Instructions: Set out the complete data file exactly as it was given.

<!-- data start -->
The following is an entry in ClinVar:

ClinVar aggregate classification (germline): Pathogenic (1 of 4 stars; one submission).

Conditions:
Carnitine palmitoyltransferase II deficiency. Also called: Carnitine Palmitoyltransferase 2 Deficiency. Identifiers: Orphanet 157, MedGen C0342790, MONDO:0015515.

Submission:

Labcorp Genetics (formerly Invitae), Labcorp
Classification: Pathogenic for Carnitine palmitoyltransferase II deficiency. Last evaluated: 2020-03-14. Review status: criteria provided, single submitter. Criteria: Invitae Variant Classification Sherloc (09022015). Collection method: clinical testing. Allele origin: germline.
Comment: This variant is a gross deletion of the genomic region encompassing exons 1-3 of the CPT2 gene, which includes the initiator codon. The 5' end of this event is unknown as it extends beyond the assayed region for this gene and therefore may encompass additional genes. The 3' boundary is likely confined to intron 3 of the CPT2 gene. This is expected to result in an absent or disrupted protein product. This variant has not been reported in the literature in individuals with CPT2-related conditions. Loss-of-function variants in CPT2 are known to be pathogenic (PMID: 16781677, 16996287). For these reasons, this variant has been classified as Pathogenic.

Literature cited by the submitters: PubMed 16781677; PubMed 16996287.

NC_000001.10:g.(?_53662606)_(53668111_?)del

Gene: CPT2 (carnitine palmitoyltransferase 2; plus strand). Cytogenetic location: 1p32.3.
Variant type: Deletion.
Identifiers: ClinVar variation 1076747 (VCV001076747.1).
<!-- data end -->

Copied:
The following is an entry in ClinVar:

ClinVar aggregate classification (germline): Pathogenic (1 of 4 stars; one submission).

Conditions:
Carnitine palmitoyltransferase II deficiency. Also called: Carnitine Palmitoyltransferase 2 Deficiency. Identifiers: Orphanet 157, MedGen C0342790, MONDO:0015515.

Submission:

Labcorp Genetics (formerly Invitae), Labcorp
Classification: Pathogenic for Carnitine palmitoyltransferase II deficiency. Last evaluated: 2020-03-14. Review status: criteria provided, single submitter. Criteria: Invitae Variant Classification Sherloc (09022015). Collection method: clinical testing. Allele origin: germline.
Comment: This variant is a gross deletion of the genomic region encompassing exons 1-3 of the CPT2 gene, which includes the initiator codon. The 5' end of this event is unknown as it extends beyond the assayed region for this gene and therefore may encompass additional genes. The 3' boundary is likely confined to intron 3 of the CPT2 gene. This is expected to result in an absent or disrupted protein product. This variant has not been reported in the literature in individuals with CPT2-related conditions. Loss-of-function variants in CPT2 are known to be pathogenic (PMID: 16781677, 16996287). For these reasons, this variant has been classified as Pathogenic.

Literature cited by the submitters: PubMed 16781677; PubMed 16996287.

NC_000001.10:g.(?_53662606)_(53668111_?)del

Gene: CPT2 (carnitine palmitoyltransferase 2; plus strand). Cytogenetic location: 1p32.3.
Variant type: Deletion.
Identifiers: ClinVar variation 1076747 (VCV001076747.1).